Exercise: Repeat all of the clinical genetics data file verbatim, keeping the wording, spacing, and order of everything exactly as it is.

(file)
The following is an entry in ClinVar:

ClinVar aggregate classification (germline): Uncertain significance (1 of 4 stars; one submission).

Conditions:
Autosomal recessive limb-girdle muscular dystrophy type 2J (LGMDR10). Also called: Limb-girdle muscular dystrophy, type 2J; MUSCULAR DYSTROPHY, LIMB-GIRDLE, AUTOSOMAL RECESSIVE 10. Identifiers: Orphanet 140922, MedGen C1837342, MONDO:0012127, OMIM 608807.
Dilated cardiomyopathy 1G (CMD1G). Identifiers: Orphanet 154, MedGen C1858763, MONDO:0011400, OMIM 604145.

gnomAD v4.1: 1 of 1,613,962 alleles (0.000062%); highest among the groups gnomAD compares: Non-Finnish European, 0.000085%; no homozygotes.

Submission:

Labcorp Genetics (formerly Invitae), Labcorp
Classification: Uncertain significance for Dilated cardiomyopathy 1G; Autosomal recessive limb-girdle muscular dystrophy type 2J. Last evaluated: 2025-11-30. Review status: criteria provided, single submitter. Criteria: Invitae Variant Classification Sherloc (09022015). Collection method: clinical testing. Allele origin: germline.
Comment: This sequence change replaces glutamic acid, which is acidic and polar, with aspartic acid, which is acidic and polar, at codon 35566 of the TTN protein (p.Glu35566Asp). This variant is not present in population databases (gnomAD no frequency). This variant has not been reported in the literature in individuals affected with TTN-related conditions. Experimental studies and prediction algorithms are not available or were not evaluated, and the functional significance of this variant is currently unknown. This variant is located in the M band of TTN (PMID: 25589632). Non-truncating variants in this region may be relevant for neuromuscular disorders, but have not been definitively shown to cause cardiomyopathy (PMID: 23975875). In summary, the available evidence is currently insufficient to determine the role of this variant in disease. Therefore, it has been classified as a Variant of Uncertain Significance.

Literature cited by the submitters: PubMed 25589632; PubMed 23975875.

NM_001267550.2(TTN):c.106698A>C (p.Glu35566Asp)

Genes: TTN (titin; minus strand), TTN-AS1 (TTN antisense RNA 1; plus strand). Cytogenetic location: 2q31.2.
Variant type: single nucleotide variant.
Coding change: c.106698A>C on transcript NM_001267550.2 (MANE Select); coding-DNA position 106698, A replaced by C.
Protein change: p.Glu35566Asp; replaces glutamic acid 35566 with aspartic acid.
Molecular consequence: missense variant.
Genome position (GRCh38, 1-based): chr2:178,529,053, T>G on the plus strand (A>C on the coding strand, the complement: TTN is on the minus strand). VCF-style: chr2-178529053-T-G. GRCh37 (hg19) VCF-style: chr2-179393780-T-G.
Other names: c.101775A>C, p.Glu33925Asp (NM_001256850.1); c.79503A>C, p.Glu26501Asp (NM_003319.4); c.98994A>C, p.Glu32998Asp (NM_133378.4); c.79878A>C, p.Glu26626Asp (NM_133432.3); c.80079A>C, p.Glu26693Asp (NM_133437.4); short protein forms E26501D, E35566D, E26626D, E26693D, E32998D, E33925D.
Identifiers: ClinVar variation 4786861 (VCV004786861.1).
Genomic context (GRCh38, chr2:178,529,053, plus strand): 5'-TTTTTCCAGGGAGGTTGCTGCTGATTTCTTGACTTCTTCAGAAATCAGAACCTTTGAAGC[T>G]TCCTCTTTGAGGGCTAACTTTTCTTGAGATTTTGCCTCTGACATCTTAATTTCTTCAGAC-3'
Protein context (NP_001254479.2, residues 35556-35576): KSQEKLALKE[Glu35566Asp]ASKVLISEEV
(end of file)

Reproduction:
The following is an entry in ClinVar:

ClinVar aggregate classification (germline): Uncertain significance (1 of 4 stars; one submission).

Conditions:
Autosomal recessive limb-girdle muscular dystrophy type 2J (LGMDR10). Also called: Limb-girdle muscular dystrophy, type 2J; MUSCULAR DYSTROPHY, LIMB-GIRDLE, AUTOSOMAL RECESSIVE 10. Identifiers: Orphanet 140922, MedGen C1837342, MONDO:0012127, OMIM 608807.
Dilated cardiomyopathy 1G (CMD1G). Identifiers: Orphanet 154, MedGen C1858763, MONDO:0011400, OMIM 604145.

gnomAD v4.1: 1 of 1,613,962 alleles (0.000062%); highest among the groups gnomAD compares: Non-Finnish European, 0.000085%; no homozygotes.

Submission:

Labcorp Genetics (formerly Invitae), Labcorp
Classification: Uncertain significance for Dilated cardiomyopathy 1G; Autosomal recessive limb-girdle muscular dystrophy type 2J. Last evaluated: 2025-11-30. Review status: criteria provided, single submitter. Criteria: Invitae Variant Classification Sherloc (09022015). Collection method: clinical testing. Allele origin: germline.
Comment: This sequence change replaces glutamic acid, which is acidic and polar, with aspartic acid, which is acidic and polar, at codon 35566 of the TTN protein (p.Glu35566Asp). This variant is not present in population databases (gnomAD no frequency). This variant has not been reported in the literature in individuals affected with TTN-related conditions. Experimental studies and prediction algorithms are not available or were not evaluated, and the functional significance of this variant is currently unknown. This variant is located in the M band of TTN (PMID: 25589632). Non-truncating variants in this region may be relevant for neuromuscular disorders, but have not been definitively shown to cause cardiomyopathy (PMID: 23975875). In summary, the available evidence is currently insufficient to determine the role of this variant in disease. Therefore, it has been classified as a Variant of Uncertain Significance.

Literature cited by the submitters: PubMed 25589632; PubMed 23975875.

NM_001267550.2(TTN):c.106698A>C (p.Glu35566Asp)

Genes: TTN (titin; minus strand), TTN-AS1 (TTN antisense RNA 1; plus strand). Cytogenetic location: 2q31.2.
Variant type: single nucleotide variant.
Coding change: c.106698A>C on transcript NM_001267550.2 (MANE Select); coding-DNA position 106698, A replaced by C.
Protein change: p.Glu35566Asp; replaces glutamic acid 35566 with aspartic acid.
Molecular consequence: missense variant.
Genome position (GRCh38, 1-based): chr2:178,529,053, T>G on the plus strand (A>C on the coding strand, the complement: TTN is on the minus strand). VCF-style: chr2-178529053-T-G. GRCh37 (hg19) VCF-style: chr2-179393780-T-G.
Other names: c.101775A>C, p.Glu33925Asp (NM_001256850.1); c.79503A>C, p.Glu26501Asp (NM_003319.4); c.98994A>C, p.Glu32998Asp (NM_133378.4); c.79878A>C, p.Glu26626Asp (NM_133432.3); c.80079A>C, p.Glu26693Asp (NM_133437.4); short protein forms E26501D, E35566D, E26626D, E26693D, E32998D, E33925D.
Identifiers: ClinVar variation 4786861 (VCV004786861.1).
Genomic context (GRCh38, chr2:178,529,053, plus strand): 5'-TTTTTCCAGGGAGGTTGCTGCTGATTTCTTGACTTCTTCAGAAATCAGAACCTTTGAAGC[T>G]TCCTCTTTGAGGGCTAACTTTTCTTGAGATTTTGCCTCTGACATCTTAATTTCTTCAGAC-3'
Protein context (NP_001254479.2, residues 35556-35576): KSQEKLALKE[Glu35566Asp]ASKVLISEEV